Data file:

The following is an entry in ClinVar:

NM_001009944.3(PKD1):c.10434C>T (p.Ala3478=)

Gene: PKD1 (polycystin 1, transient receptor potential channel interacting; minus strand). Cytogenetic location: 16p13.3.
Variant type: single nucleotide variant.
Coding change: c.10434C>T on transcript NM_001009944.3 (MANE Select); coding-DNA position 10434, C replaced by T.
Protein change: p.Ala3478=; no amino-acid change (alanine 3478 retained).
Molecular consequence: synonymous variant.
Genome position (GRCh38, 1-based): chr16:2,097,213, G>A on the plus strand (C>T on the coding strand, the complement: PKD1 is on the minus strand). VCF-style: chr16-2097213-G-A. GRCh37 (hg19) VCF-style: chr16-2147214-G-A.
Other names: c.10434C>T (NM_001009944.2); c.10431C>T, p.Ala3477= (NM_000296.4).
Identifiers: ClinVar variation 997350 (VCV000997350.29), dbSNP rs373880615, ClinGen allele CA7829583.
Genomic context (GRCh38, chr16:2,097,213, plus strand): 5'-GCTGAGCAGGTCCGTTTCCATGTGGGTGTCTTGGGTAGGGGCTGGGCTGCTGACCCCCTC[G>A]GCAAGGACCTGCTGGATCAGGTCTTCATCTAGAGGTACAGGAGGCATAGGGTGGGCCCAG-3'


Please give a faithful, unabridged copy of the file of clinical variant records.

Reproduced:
The following is an entry in ClinVar:

NM_001009944.3(PKD1):c.10434C>T (p.Ala3478=)

Gene: PKD1 (polycystin 1, transient receptor potential channel interacting; minus strand). Cytogenetic location: 16p13.3.
Variant type: single nucleotide variant.
Coding change: c.10434C>T on transcript NM_001009944.3 (MANE Select); coding-DNA position 10434, C replaced by T.
Protein change: p.Ala3478=; no amino-acid change (alanine 3478 retained).
Molecular consequence: synonymous variant.
Genome position (GRCh38, 1-based): chr16:2,097,213, G>A on the plus strand (C>T on the coding strand, the complement: PKD1 is on the minus strand). VCF-style: chr16-2097213-G-A. GRCh37 (hg19) VCF-style: chr16-2147214-G-A.
Other names: c.10434C>T (NM_001009944.2); c.10431C>T, p.Ala3477= (NM_000296.4).
Identifiers: ClinVar variation 997350 (VCV000997350.29), dbSNP rs373880615, ClinGen allele CA7829583.
Genomic context (GRCh38, chr16:2,097,213, plus strand): 5'-GCTGAGCAGGTCCGTTTCCATGTGGGTGTCTTGGGTAGGGGCTGGGCTGCTGACCCCCTC[G>A]GCAAGGACCTGCTGGATCAGGTCTTCATCTAGAGGTACAGGAGGCATAGGGTGGGCCCAG-3'